What is Tourette Syndrome?
Tourette syndrome, simply put is caused by repeated involuntary vocal as well as physical movements called TICs. In medical terms, Tourette Syndrome is a neurological disorder. It is named for Dr. Georges Gilles de la Tourette, a French neurologist who first described the condition in 1885.
What this page contains
- 1 What is Tourette Syndrome?
- 2 Tourette Syndrome Symptoms
- 3 What causes Tourette Syndrome?
- 4 Tourette Syndrome Diagnosis
- 5 Tourette Syndrome Treatment
Here is a quick snapshot of Tourette Syndrome:
- Prevalence: 1 out of every 2,500 people in the U.S have either
- Gender Bias: Girls are outnumbered by boys in ratio of 3:1
- Begin before age 21: Diagnosed between 3 to 9 years of age in most cases
- Change in frequency, location, and severity over a period of time
- Lasts a lifetime, though symptoms may become mild with age
- Must be persistent for at least 1 year for confirmed diagnosis
- May co-exist with other neurobehavioral disorders
Tourette Syndrome Symptoms
Symptoms of Tourettes are first noticed in children when they are between 3 to 9 years of age. Tourettes has no racial or ethnic bias, however, males are affected three to four times more often than females. Tourettes is a chronic condition and its symptoms can last a lifetime. The worst time for those suffering from Tourettes is in their early teens when TIC activity reaches its height. Motor TICs include blinking, shoulder movements or shrugs, lip licking, mouth breathing, sticking the tongue out and stretching movements, and then begin improving with age.
What is TIC Disorder?
Sudden, brief and repetitive. Usually involves only a few muscle groups
- Motor Tics
- Eye Blinking
- Head Jerking
- Shoulder Shrugging
- Finger Flexing
- Vocal Tics
- Throat Clearing
- Grunting Sounds
Distinct and coordinated patterns of movements. May involve a system of muscle groups
- Motor Tics
- Smelling or Touching objects
- Flapping the arms
- Touching or rubbing the nose
- Vocal Tics
- Using different tone or voice
Tics fall in two categories, simple and complex. Simple tic movements are those mentioned above while complex tic are distinct, coordinated patterns of movement, usually involving several muscle groups. Sometimes, complex tics exhibit what appears to be a normal reaction like touching or smelling items. Complex tics include repetitive words and phrases whereas simple tics are just a light gabbling of noise.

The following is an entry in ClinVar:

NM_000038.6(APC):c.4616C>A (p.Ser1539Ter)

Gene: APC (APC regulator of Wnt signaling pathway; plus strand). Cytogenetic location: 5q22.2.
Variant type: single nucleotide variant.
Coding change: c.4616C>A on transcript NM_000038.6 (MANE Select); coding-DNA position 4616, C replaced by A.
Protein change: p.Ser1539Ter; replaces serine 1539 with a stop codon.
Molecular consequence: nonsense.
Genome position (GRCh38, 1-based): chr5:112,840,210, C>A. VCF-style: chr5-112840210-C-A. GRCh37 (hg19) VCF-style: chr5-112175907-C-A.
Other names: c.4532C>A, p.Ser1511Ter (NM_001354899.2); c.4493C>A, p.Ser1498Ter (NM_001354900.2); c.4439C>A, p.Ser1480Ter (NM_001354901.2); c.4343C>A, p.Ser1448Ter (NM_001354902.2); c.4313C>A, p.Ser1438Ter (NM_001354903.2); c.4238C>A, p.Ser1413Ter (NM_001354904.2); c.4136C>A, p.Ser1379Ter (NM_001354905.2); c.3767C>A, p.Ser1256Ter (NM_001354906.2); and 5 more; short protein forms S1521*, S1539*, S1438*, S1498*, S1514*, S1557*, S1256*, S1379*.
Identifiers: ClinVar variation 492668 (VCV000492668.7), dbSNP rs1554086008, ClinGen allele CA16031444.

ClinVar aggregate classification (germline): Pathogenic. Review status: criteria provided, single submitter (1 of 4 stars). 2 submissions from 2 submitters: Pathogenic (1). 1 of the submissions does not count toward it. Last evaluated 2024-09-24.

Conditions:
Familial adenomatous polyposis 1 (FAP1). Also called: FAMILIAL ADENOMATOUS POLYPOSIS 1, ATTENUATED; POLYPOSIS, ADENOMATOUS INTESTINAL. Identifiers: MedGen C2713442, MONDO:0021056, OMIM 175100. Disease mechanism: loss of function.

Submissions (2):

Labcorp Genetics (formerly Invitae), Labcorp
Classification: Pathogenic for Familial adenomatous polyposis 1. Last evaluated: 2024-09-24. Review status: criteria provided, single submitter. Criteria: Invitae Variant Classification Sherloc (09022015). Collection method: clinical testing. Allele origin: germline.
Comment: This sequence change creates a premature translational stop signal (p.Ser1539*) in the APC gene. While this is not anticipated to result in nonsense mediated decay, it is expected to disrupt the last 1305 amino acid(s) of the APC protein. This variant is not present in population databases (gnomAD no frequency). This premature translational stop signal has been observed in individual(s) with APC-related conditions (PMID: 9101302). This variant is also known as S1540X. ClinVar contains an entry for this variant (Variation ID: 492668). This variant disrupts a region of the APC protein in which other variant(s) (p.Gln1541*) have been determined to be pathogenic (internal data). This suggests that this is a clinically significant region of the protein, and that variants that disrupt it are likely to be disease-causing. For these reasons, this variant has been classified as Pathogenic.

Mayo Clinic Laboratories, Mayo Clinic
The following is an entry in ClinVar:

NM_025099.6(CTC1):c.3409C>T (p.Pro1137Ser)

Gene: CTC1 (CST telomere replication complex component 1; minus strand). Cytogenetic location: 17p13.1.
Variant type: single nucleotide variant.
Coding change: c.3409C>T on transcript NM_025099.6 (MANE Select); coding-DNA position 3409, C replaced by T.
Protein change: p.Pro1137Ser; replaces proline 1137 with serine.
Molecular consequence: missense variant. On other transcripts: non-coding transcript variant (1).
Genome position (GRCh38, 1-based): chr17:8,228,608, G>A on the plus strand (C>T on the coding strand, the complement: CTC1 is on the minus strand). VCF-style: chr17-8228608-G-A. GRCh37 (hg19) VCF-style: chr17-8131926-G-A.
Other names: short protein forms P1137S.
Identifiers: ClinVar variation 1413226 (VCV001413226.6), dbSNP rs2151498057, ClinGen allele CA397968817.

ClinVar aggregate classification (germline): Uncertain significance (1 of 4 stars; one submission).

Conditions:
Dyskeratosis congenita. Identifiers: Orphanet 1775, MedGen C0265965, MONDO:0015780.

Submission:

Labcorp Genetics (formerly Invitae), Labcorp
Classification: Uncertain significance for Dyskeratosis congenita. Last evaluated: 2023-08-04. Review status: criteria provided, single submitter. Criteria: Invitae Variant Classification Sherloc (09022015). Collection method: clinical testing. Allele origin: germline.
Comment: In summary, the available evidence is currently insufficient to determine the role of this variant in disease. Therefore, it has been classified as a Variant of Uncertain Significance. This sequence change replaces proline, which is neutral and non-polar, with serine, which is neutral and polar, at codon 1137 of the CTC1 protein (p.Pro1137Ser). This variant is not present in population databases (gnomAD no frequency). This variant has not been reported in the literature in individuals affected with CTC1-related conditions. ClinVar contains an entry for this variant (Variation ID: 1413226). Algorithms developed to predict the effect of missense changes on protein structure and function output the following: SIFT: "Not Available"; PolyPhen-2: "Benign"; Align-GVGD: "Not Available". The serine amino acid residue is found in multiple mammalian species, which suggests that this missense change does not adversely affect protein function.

Some of the most complex Tourette Syndrome symptoms include motor movements that are self-inflicting (harming self) such as punching oneself or uttering inappropriate words and phrases called coprolalia. Coprolalia is only present in approximately 10 to 15% of those diagnosed with Tourette’s Syndrome. Tics remain while the child is sleeping. Certain physical experiences, such as having to wear a tie or tight clothing, can often worsen daytime tics.
Tics or Tourette syndrome symptoms can vary in type, body location, frequency, severity and can often appear to come and go. Usually, the first symptoms are noticed in the head and neck area. They can progress to include the muscles of the body extremities. Tics involving motor skills generally appear before tics involved with speech and communication. Only 10% of those affected with tics are disabled going into adulthood. Tics tend to improve as the person moves from their teen years to adulthood.
Can Tourette Syndrome Symptoms be Suppressed?
Although the symptoms of TS are involuntary, some subjects can suppress, camouflage, or otherwise manage their tics in an effort to minimize their impact while on day to day social interactions. However, people with TS often report a substantial buildup in tension and anxiety levels while suppressing their tics to the point where they feel that the tic must be expressed (against their will). Tics in response to an environmental trigger can appear to be voluntary or purposeful but are not.
What causes Tourette Syndrome?
The exact cause of Tourette syndrome is still unknown, yet research till date points to abnormalities in different brain regions such and the frontal lobe, basal ganglia, and cortex. These are the areas that connect the neurotransmitters like dopamine serotonin and norepinephrine which are all responsible for communication between the cells.
Present day evidence from twin studies suggests that Tourette syndrome might be an inherited disorder. The pattern of inheritance is very complex. Genetic studies have linked some forms of Attention Deficit Hyperactivity Disorder and OCD to Tourette’s Syndrome. However, most of the other neurobiological disorders have not yet been linked.
The gender of the child also plays a very valuable role in the Tourette Syndrome gene expression. Males are 3 times more likely to have tics while females are more likely to have OCD symptoms. Therefore, genetic counseling is important for individuals who have any potential hereditary conditions.
Tourette Syndrome Diagnosis
The possibility of a range of potential co-existing disorders closely related to Tourette syndrome makes it even more difficult to diagnose. Most individuals suffering from Tourettes Syndrome also have other neurobehavioral problems that cause more debilitating impairments than the tics. Some of common the co-existing diagnosis are:
- Attention Deficit Hyperactivity Disorder (ADHD)
- Learning Disabilities: problems with schoolwork such as reading, writing, and mathematics
- Obsessive Compulsive Disorder (OCD): For example, repetitive hand washing and having to have order and arrange things often overshadows the Tourette’s.
Physicians certify a confirmed diagnosis only upon verification that the child has both motor and vocal tics for at least one year. It is very common for children to receive the formal diagnosis of Tourette syndrome well into their early teen years.
Is Tourette Syndrome Treatable?